On the Beat
Some students grow up dreaming of becoming astronauts. Others discover a new favorite career every day. For Sgt. Jeremy Burkett, there was never any question about what he would do with his life.
“There were two things I wanted to do growing up. One was to be in the military, and the other was to be an Alabama State Trooper,” he says. “Today, I’ve been in the National Guard for almost 20 years and a trooper for 15 years.”
Burkett is part of what’s become a tradition for Pike County High School. He’s one of six graduates who have become state troopers and gone on to reach high levels in law enforcement. This spring, another Pike County graduate is set to join the fold.
“I think it’s very unusual for a school to have six graduates that hold very senior-level positions in the Alabama Law Enforcement Agency,” says Pike County Schools Superintendent Dr. Mark Bazzell. “We’re certainly proud of the men they’ve grown up to be and the way they’ve represented the state of Alabama.”
Bazzell credits the successful ROTC program at Pike County High School, as well as participation in team sports, with instilling discipline and a sense of service in each of those graduates.
“A number of these were cadets in our ROTC programs, and many were student-athletes,” he says. “They were always good citizens when they were in school. So it doesn’t surprise me that they chose that career path, and it doesn’t surprise me that they’ve all been successful.”
A helping hand
For Burkett, the appeal of the troopers was clear from the beginning. He recalls that even as a child he would see them out in the community helping people and wanted to be a part of that.
“There are times I can remember being in a small town and broken down on the side of the road with my mother and twin brother. They stopped, helped us out and gave us a ride,” he says. “I’m not trying to be cheesy, but when you’re a little kid you think, ‘Hey, that’s something I want to do.’”
That desire to be a positive force in his community was only encouraged during his time at Pike County High School, where he felt like everyone was expected to find a way to serve those around them.
“Brundidge was one of those places where service was just built into it,” Burkett says. “I think a lot of us who went there were very engaged in our time at the school. And I think that was particularly true for people who played ball.”
As a member of the class of 2003, Burkett played football and baseball for the Bulldogs. The discipline and physical conditioning he picked up during that time, he believes, helped guide him toward his careers in the military and law enforcement.
“Once you get used to that lifestyle you really want to continue it,” he says. “There was a standard, just as I have now. If you said you were going to do something there was an expectation that you were going to follow through with it.”
Head of the class
Today, following that standard has led Burkett to his role as recruiting/public affairs coordinator for ALEA’s Office of the Secretary. It’s something he doesn’t think he could’ve achieved without first getting his college degree in criminology from Troy University, an accomplishment he shares with fellow Pike County graduates Col. Jimmy Helms and Senior Special Agent Jackie Hornsby.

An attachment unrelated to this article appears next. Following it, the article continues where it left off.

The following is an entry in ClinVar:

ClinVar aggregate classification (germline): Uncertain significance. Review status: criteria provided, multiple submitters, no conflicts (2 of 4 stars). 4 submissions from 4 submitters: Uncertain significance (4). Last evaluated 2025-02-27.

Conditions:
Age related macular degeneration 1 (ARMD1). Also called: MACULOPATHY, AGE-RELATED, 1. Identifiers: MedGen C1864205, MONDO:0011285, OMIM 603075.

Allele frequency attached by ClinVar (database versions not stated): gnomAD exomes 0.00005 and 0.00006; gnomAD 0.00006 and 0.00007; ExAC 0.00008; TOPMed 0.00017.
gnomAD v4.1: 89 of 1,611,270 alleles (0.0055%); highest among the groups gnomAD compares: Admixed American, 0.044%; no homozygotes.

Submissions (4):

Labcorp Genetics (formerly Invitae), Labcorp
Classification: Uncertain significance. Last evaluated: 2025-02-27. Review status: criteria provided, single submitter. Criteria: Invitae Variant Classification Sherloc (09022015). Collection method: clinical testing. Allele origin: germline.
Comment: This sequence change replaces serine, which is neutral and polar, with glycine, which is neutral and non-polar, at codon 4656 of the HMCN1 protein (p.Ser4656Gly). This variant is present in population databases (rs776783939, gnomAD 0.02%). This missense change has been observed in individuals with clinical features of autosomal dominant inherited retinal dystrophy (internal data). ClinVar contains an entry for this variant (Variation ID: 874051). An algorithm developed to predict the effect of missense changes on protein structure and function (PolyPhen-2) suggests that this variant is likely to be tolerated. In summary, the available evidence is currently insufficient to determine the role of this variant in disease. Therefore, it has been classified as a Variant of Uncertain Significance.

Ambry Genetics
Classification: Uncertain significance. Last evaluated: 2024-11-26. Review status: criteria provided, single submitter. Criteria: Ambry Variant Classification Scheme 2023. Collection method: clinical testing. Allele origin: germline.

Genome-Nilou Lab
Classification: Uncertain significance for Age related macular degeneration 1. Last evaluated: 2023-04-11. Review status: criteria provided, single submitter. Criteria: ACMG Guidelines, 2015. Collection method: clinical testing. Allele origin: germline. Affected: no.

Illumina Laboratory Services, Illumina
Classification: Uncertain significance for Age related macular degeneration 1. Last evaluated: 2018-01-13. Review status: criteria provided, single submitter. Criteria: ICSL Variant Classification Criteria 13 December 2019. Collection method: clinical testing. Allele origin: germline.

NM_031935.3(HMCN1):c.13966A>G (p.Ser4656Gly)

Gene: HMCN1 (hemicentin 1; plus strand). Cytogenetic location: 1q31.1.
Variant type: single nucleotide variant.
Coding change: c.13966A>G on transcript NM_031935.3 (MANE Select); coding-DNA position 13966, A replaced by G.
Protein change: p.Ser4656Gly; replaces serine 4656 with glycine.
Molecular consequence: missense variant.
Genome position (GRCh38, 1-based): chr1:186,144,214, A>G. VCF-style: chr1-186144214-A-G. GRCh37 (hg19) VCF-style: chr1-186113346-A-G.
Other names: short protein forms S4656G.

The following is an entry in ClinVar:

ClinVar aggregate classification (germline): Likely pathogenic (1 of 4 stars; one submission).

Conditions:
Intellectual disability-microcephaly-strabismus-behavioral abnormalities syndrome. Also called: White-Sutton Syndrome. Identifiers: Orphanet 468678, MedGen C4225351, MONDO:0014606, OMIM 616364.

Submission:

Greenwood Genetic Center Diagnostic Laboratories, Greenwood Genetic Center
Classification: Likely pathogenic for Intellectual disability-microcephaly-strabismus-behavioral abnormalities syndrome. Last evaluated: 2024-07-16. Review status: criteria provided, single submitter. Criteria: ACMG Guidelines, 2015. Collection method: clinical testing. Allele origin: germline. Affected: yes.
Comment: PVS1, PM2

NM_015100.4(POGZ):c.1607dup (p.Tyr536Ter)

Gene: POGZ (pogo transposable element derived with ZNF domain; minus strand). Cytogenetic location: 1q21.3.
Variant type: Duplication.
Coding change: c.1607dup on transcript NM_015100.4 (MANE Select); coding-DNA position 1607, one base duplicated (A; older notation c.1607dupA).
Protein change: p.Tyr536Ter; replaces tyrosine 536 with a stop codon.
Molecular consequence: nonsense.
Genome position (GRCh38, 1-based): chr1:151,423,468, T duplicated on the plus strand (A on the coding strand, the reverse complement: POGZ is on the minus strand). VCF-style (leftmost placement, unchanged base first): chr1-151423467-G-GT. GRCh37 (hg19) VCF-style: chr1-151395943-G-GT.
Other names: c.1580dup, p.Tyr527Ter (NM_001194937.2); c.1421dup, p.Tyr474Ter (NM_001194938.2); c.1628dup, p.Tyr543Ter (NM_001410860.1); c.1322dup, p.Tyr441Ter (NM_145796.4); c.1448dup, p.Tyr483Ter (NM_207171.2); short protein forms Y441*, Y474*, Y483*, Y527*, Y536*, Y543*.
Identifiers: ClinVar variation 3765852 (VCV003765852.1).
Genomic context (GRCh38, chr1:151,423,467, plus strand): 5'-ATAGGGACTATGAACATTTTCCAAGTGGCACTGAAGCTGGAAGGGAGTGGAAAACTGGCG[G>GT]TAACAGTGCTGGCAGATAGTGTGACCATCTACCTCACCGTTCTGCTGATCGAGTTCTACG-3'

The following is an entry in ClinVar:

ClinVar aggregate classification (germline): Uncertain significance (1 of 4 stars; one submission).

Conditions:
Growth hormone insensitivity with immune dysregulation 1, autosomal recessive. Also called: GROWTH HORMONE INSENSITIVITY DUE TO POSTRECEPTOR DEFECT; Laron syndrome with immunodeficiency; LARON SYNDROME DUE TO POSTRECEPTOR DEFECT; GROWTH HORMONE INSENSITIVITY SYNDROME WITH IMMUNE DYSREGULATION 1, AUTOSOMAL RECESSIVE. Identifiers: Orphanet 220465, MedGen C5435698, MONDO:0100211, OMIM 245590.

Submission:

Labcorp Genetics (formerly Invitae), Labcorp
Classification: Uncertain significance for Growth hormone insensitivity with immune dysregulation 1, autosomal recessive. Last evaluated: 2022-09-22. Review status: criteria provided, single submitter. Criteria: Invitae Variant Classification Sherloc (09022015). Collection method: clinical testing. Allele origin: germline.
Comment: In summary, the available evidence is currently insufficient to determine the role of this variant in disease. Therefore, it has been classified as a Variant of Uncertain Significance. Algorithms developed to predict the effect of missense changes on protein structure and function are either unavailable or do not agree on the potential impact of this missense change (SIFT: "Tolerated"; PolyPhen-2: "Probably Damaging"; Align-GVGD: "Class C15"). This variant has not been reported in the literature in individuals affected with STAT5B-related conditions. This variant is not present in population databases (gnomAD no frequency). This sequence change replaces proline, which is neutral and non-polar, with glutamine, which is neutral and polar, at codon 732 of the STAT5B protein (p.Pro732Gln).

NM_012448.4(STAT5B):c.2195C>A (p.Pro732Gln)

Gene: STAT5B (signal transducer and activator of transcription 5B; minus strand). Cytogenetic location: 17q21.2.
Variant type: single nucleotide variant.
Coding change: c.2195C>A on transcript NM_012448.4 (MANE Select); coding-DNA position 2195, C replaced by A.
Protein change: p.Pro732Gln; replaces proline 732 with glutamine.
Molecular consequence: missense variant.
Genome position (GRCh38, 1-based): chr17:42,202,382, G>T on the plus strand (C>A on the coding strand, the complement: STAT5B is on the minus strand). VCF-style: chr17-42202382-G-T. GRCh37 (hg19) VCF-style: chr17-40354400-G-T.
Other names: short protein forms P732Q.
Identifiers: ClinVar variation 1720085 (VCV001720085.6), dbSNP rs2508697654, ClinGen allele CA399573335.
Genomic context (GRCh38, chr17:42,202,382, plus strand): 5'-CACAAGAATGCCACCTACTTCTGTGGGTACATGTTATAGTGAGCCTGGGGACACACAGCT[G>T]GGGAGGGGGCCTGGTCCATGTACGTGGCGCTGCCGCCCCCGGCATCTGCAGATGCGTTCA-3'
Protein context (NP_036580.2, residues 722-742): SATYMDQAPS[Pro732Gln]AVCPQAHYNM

“You don’t ever know what you don’t know until it’s too late. And getting into law enforcement at 21 made me realize there were a lot of things I needed to know,” Burkett says. “I felt like getting a college degree would make me more well-rounded, and it did.”
While he is especially proud of his time as a highway patrol trooper and with the state SWAT team, Burkett says the work he does now is the highlight of his career. It gives him the opportunity to craft the agency’s public message and shed more light on the positive role the troopers play in their communities.
“One thing I realized in my time in law enforcement is that our officers do a lot of really good work that doesn’t get out there,” he says. “They try to be humble and want to do the right thing just because that’s our job and what we took an oath to do. But I think it’s imperative that we begin to share more information about the really good job these officers do.”
Bazzell hopes current and future students at Pike County High School will pick up on some of that good work, as well as continue to see these alumni as role models for everything they can achieve.
“They serve as outstanding examples for our students that if you make good decisions, you can choose whatever career path you want,” he says. “Whether it’s in medicine, law enforcement or teaching, if you attend our schools and apply yourself you can succeed at the highest level.”
SENIOR SPECIAL AGENT JACKIE HORNSBY
COL. JIMMY HELMS
CPL. PHILLIP FAULKNER
LT. DREW BROOKS
SGT. JEREMY J. BURKETT
SENIOR TROOPER JAMES (ED) WILLIAMS